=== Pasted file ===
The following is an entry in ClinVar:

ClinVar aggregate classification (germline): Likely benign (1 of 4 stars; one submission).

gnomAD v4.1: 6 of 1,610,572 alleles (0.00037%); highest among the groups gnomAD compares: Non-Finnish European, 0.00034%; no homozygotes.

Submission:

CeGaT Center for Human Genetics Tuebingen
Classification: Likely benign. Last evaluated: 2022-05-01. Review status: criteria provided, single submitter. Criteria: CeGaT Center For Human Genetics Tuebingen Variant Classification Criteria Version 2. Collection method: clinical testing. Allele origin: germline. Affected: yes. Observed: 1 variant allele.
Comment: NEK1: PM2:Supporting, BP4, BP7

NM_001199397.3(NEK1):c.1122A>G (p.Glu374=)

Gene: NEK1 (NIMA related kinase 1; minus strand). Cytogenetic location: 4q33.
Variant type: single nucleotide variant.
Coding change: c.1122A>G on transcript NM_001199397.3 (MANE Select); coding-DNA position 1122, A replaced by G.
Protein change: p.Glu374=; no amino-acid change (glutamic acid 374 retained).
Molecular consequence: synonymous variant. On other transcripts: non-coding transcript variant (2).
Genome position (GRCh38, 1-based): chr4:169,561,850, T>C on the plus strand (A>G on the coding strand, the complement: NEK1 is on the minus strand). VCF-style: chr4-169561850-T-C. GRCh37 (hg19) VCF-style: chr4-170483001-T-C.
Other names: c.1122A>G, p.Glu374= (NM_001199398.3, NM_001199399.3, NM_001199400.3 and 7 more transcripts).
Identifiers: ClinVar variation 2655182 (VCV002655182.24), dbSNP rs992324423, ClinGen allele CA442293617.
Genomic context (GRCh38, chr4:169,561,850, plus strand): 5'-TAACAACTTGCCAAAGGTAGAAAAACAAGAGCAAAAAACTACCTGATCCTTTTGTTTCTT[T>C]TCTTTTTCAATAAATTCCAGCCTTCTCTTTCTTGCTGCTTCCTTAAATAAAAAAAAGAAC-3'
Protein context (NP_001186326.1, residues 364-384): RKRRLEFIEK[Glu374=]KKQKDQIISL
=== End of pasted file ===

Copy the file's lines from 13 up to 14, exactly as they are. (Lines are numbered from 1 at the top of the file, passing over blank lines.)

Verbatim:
Molecular consequence: synonymous variant. On other transcripts: non-coding transcript variant (2).
Genome position (GRCh38, 1-based): chr4:169,561,850, T>C on the plus strand (A>G on the coding strand, the complement: NEK1 is on the minus strand). VCF-style: chr4-169561850-T-C. GRCh37 (hg19) VCF-style: chr4-170483001-T-C.